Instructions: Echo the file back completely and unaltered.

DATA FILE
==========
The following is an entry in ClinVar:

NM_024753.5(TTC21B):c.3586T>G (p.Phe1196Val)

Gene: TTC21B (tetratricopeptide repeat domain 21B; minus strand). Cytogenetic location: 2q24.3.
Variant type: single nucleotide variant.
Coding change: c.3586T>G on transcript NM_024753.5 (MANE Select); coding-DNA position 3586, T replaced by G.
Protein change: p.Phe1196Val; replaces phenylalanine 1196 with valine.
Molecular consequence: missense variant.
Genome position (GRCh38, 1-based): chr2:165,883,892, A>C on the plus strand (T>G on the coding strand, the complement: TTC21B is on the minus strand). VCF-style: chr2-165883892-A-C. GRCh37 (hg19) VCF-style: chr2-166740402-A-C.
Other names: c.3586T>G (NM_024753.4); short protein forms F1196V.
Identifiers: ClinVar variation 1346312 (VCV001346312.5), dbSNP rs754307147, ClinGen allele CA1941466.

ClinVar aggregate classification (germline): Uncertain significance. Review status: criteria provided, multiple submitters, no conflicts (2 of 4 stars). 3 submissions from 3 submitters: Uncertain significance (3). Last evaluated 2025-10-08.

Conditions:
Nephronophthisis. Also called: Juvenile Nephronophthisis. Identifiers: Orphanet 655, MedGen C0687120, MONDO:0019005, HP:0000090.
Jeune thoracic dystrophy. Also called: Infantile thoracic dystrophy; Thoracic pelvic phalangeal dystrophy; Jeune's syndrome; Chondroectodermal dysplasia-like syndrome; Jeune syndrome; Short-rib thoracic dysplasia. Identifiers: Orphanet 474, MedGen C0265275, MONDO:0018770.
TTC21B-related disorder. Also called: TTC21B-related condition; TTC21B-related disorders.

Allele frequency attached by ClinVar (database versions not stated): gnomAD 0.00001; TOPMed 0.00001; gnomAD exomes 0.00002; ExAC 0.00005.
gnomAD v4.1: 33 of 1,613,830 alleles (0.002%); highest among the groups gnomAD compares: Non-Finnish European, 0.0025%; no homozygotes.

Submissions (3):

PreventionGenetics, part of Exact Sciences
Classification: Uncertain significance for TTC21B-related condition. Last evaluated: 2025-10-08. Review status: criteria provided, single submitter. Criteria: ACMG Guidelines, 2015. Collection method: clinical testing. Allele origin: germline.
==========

The following is an entry in ClinVar:

NM_024753.5(TTC21B):c.3586T>G (p.Phe1196Val)

Gene: TTC21B (tetratricopeptide repeat domain 21B; minus strand). Cytogenetic location: 2q24.3.
Variant type: single nucleotide variant.
Coding change: c.3586T>G on transcript NM_024753.5 (MANE Select); coding-DNA position 3586, T replaced by G.
Protein change: p.Phe1196Val; replaces phenylalanine 1196 with valine.
Molecular consequence: missense variant.
Genome position (GRCh38, 1-based): chr2:165,883,892, A>C on the plus strand (T>G on the coding strand, the complement: TTC21B is on the minus strand). VCF-style: chr2-165883892-A-C. GRCh37 (hg19) VCF-style: chr2-166740402-A-C.
Other names: c.3586T>G (NM_024753.4); short protein forms F1196V.
Identifiers: ClinVar variation 1346312 (VCV001346312.5), dbSNP rs754307147, ClinGen allele CA1941466.

ClinVar aggregate classification (germline): Uncertain significance. Review status: criteria provided, multiple submitters, no conflicts (2 of 4 stars). 3 submissions from 3 submitters: Uncertain significance (3). Last evaluated 2025-10-08.

Conditions:
Nephronophthisis. Also called: Juvenile Nephronophthisis. Identifiers: Orphanet 655, MedGen C0687120, MONDO:0019005, HP:0000090.
Jeune thoracic dystrophy. Also called: Infantile thoracic dystrophy; Thoracic pelvic phalangeal dystrophy; Jeune's syndrome; Chondroectodermal dysplasia-like syndrome; Jeune syndrome; Short-rib thoracic dysplasia. Identifiers: Orphanet 474, MedGen C0265275, MONDO:0018770.
TTC21B-related disorder. Also called: TTC21B-related condition; TTC21B-related disorders.

Allele frequency attached by ClinVar (database versions not stated): gnomAD 0.00001; TOPMed 0.00001; gnomAD exomes 0.00002; ExAC 0.00005.
gnomAD v4.1: 33 of 1,613,830 alleles (0.002%); highest among the groups gnomAD compares: Non-Finnish European, 0.0025%; no homozygotes.

Submissions (3):

PreventionGenetics, part of Exact Sciences
Classification: Uncertain significance for TTC21B-related condition. Last evaluated: 2025-10-08. Review status: criteria provided, single submitter. Criteria: ACMG Guidelines, 2015. Collection method: clinical testing. Allele origin: germline.